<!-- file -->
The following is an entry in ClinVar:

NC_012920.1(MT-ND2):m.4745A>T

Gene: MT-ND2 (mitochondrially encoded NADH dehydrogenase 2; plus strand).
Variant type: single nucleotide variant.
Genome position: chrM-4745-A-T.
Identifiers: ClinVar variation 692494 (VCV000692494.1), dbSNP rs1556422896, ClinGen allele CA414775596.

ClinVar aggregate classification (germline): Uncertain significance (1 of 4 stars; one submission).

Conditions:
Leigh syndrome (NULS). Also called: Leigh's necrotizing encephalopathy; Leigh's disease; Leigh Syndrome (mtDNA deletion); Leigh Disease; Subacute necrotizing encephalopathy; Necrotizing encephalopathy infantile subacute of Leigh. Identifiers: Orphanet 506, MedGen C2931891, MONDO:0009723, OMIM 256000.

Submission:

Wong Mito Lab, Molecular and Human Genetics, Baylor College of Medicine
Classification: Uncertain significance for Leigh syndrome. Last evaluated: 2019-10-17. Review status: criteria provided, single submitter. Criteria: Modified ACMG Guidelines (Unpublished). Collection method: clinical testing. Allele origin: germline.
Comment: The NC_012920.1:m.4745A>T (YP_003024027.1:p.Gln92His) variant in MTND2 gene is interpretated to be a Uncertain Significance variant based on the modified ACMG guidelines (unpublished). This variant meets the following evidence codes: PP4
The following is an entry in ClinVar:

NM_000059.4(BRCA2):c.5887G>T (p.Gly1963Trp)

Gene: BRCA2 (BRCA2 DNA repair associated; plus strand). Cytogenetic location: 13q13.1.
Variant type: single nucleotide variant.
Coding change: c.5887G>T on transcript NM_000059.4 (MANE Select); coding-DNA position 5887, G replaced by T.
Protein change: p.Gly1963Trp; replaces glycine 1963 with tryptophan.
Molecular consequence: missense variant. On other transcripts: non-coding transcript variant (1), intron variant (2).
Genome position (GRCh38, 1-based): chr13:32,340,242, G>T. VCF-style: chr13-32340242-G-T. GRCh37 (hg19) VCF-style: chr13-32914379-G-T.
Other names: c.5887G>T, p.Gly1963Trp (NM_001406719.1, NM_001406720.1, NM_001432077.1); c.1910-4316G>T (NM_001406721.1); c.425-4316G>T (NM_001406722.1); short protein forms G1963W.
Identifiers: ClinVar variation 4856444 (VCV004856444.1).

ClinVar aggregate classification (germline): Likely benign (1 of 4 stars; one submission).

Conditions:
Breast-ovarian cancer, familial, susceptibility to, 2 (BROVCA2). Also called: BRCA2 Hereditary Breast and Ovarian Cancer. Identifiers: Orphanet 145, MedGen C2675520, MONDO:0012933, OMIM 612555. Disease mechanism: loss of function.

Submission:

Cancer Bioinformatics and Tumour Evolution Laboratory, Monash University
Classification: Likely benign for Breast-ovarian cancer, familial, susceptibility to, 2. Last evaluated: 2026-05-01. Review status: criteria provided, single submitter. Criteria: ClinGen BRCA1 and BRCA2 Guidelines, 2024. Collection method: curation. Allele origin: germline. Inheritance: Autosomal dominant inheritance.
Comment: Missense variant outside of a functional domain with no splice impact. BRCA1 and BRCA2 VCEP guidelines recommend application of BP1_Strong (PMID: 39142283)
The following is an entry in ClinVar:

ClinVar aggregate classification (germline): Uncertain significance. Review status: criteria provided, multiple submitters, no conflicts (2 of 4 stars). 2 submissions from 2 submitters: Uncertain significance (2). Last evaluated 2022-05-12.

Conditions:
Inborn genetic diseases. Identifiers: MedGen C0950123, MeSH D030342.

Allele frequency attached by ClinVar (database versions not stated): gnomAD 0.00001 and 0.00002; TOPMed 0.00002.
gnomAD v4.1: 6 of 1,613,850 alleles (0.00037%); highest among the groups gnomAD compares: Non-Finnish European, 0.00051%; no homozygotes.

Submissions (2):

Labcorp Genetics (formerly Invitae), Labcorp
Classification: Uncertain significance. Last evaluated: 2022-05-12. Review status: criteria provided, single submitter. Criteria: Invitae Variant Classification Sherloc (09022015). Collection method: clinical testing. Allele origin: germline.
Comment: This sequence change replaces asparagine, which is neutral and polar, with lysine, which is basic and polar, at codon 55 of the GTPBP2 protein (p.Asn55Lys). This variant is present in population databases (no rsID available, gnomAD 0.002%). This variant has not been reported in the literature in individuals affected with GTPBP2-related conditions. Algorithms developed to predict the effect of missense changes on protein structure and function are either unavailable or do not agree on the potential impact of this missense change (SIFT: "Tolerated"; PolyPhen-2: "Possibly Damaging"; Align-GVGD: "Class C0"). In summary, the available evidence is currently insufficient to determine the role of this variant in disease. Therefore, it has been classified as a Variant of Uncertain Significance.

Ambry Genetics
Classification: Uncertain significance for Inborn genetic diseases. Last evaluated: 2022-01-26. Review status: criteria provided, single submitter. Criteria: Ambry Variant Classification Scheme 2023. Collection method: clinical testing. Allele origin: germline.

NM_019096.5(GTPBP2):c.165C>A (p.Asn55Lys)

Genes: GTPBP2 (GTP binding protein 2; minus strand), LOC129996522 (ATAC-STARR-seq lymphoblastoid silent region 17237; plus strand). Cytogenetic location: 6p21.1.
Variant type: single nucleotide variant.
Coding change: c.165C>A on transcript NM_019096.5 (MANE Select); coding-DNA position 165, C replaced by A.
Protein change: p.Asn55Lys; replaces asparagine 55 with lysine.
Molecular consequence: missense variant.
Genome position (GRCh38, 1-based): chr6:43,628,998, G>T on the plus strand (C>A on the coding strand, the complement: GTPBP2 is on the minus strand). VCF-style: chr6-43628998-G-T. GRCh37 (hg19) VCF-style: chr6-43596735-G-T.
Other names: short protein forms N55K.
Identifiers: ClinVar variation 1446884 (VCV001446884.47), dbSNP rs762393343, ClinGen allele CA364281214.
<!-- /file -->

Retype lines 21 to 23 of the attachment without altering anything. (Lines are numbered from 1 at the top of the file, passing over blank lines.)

Genome position (GRCh38, 1-based): chr13:32,340,242, G>T. VCF-style: chr13-32340242-G-T. GRCh37 (hg19) VCF-style: chr13-32914379-G-T.
Other names: c.5887G>T, p.Gly1963Trp (NM_001406719.1, NM_001406720.1, NM_001432077.1); c.1910-4316G>T (NM_001406721.1); c.425-4316G>T (NM_001406722.1); short protein forms G1963W.
Identifiers: ClinVar variation 4856444 (VCV004856444.1).